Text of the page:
November is a month to raise awareness about men's health, specifically testicular, prostate and colon cancer. Growing out your facial hair serves as a visual conversation starter. When's the last time you treated your health seriously? Did you have your annual physical this year? Have you done a testicular self-check lately?
Last year, we donated a portion of the November sales to the No-Shave November organization. They raise money to fight cancer. We will be doing this again!
In 2009, No-Shave November became something more than just a name. An organization was started to make it their mission to raise awareness and funds to support various charities that are working towards a cure. It is estimated by the American Cancer Society that in 2019 there will be about 174,650 men with newly diagnosed prostate cancer (1) which is a 6% increase from 2018. There will also be an estimated 31,620 deaths from prostate cancer in 2019 (1), a 7% increase from 2018.
Routine screening tests for men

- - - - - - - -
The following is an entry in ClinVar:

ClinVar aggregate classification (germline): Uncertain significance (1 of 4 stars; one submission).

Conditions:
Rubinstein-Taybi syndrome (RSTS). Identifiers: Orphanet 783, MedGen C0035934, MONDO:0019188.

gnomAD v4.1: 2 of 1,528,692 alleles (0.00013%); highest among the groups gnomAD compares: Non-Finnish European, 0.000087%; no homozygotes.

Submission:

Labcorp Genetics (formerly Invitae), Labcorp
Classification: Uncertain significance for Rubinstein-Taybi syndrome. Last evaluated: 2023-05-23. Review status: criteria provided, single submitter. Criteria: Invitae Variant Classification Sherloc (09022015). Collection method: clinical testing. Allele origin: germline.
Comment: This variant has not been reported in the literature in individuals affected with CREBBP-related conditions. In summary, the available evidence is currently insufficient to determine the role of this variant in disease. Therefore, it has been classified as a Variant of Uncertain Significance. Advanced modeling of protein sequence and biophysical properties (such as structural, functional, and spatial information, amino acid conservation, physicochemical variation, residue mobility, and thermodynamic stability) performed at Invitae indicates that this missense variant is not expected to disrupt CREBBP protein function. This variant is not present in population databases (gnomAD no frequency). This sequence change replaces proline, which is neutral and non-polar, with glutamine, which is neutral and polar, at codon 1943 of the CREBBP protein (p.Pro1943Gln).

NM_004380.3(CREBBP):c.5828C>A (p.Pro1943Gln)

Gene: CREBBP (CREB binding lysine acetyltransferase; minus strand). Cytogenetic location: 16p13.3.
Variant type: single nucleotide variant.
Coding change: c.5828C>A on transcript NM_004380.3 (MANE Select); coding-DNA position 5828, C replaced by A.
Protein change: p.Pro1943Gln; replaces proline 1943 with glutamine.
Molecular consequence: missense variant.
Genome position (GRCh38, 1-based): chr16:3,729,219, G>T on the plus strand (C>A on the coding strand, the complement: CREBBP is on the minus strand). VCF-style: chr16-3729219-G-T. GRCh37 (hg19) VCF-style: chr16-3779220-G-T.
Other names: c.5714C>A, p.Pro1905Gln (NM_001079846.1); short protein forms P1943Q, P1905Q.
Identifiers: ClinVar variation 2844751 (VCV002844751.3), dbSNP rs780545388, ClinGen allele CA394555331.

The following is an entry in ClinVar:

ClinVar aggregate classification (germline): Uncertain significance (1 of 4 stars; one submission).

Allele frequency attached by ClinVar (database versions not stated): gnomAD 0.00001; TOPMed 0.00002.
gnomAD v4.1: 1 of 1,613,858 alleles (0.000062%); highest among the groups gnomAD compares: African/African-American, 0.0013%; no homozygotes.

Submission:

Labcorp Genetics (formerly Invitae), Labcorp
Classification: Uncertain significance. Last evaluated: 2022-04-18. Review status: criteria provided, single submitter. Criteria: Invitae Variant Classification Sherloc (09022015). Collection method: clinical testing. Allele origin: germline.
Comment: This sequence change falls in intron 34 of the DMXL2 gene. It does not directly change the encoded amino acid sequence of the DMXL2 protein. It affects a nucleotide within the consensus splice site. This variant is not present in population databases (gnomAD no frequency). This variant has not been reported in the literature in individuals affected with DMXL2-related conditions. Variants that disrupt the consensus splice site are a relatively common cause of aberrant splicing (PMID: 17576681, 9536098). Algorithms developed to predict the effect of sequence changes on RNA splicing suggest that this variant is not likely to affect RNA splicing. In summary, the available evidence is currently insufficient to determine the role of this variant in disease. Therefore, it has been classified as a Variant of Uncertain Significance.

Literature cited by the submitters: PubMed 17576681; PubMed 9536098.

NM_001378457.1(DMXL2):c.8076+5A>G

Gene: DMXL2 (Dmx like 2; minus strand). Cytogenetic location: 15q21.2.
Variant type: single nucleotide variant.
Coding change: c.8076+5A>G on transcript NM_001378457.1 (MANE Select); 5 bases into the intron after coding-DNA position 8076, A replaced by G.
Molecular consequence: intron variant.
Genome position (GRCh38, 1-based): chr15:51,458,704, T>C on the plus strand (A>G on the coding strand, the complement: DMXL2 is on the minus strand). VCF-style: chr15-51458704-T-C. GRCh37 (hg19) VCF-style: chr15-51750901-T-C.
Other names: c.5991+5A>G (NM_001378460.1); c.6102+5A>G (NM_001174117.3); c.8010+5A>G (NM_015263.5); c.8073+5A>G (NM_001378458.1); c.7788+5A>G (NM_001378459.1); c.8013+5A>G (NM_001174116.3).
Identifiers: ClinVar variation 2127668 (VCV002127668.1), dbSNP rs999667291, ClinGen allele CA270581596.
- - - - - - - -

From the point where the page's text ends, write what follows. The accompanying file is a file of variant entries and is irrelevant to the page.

When it comes to determining which exams you need, there are varying suggestions from different professional health care organizations. It is important that you consult your primary care physician to determine what is most appropriate specifically for you based on your current health status, your family health history and other factors your doctor considers significant. According to Harvard’s Healthbeat:
Men are less likely than women to get routine physical exams and screenings. A survey by the American Academy of Family Physicians found that 55% of men surveyed had not seen their doctor for a physical exam in the previous year, even though 40% of them had at least one chronic condition. Nearly one-fifth of men ages 55 and over said they had never undergone screening for colon cancer, and almost 30% said they "wait as long as possible" to seek medical attention when they are feeling sick or in pain.
Some men never take the time to ensure that their body receives the proper maintenance. This starts with regular healthy routines at home but continues with a regular yearly check-up at the doctor. Let’s continue to keep the conversations and awareness going. You can also review the list of recommended check-ups to consider here: Harvard’s Healthbeat